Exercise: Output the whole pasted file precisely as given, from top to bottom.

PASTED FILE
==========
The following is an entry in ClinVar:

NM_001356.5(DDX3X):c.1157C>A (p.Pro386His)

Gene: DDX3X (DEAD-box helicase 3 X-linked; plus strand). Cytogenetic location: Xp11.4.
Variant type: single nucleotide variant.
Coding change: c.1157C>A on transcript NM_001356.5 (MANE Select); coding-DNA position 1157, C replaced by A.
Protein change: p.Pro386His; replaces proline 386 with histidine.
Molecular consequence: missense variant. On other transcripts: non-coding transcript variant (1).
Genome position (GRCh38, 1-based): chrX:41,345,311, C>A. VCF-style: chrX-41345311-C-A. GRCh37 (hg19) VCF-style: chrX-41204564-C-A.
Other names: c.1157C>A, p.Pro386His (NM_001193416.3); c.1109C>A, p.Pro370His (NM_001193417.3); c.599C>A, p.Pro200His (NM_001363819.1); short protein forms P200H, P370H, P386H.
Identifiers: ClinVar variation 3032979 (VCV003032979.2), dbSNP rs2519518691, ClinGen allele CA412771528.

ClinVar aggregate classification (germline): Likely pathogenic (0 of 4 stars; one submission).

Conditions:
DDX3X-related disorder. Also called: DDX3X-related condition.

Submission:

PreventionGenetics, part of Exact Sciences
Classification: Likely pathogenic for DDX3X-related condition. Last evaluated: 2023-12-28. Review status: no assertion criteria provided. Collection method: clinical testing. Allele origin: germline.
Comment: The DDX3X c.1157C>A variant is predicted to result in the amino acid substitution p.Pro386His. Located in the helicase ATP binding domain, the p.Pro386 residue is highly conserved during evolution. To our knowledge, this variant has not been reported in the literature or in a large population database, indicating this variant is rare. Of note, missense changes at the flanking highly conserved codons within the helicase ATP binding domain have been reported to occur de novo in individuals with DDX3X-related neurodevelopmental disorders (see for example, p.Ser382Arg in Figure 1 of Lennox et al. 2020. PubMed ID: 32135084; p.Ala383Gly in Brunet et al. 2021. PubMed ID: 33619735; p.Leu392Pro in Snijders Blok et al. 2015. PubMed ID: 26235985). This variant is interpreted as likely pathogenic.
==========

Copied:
The following is an entry in ClinVar:

NM_001356.5(DDX3X):c.1157C>A (p.Pro386His)

Gene: DDX3X (DEAD-box helicase 3 X-linked; plus strand). Cytogenetic location: Xp11.4.
Variant type: single nucleotide variant.
Coding change: c.1157C>A on transcript NM_001356.5 (MANE Select); coding-DNA position 1157, C replaced by A.
Protein change: p.Pro386His; replaces proline 386 with histidine.
Molecular consequence: missense variant. On other transcripts: non-coding transcript variant (1).
Genome position (GRCh38, 1-based): chrX:41,345,311, C>A. VCF-style: chrX-41345311-C-A. GRCh37 (hg19) VCF-style: chrX-41204564-C-A.
Other names: c.1157C>A, p.Pro386His (NM_001193416.3); c.1109C>A, p.Pro370His (NM_001193417.3); c.599C>A, p.Pro200His (NM_001363819.1); short protein forms P200H, P370H, P386H.
Identifiers: ClinVar variation 3032979 (VCV003032979.2), dbSNP rs2519518691, ClinGen allele CA412771528.

ClinVar aggregate classification (germline): Likely pathogenic (0 of 4 stars; one submission).

Conditions:
DDX3X-related disorder. Also called: DDX3X-related condition.

Submission:

PreventionGenetics, part of Exact Sciences
Classification: Likely pathogenic for DDX3X-related condition. Last evaluated: 2023-12-28. Review status: no assertion criteria provided. Collection method: clinical testing. Allele origin: germline.
Comment: The DDX3X c.1157C>A variant is predicted to result in the amino acid substitution p.Pro386His. Located in the helicase ATP binding domain, the p.Pro386 residue is highly conserved during evolution. To our knowledge, this variant has not been reported in the literature or in a large population database, indicating this variant is rare. Of note, missense changes at the flanking highly conserved codons within the helicase ATP binding domain have been reported to occur de novo in individuals with DDX3X-related neurodevelopmental disorders (see for example, p.Ser382Arg in Figure 1 of Lennox et al. 2020. PubMed ID: 32135084; p.Ala383Gly in Brunet et al. 2021. PubMed ID: 33619735; p.Leu392Pro in Snijders Blok et al. 2015. PubMed ID: 26235985). This variant is interpreted as likely pathogenic.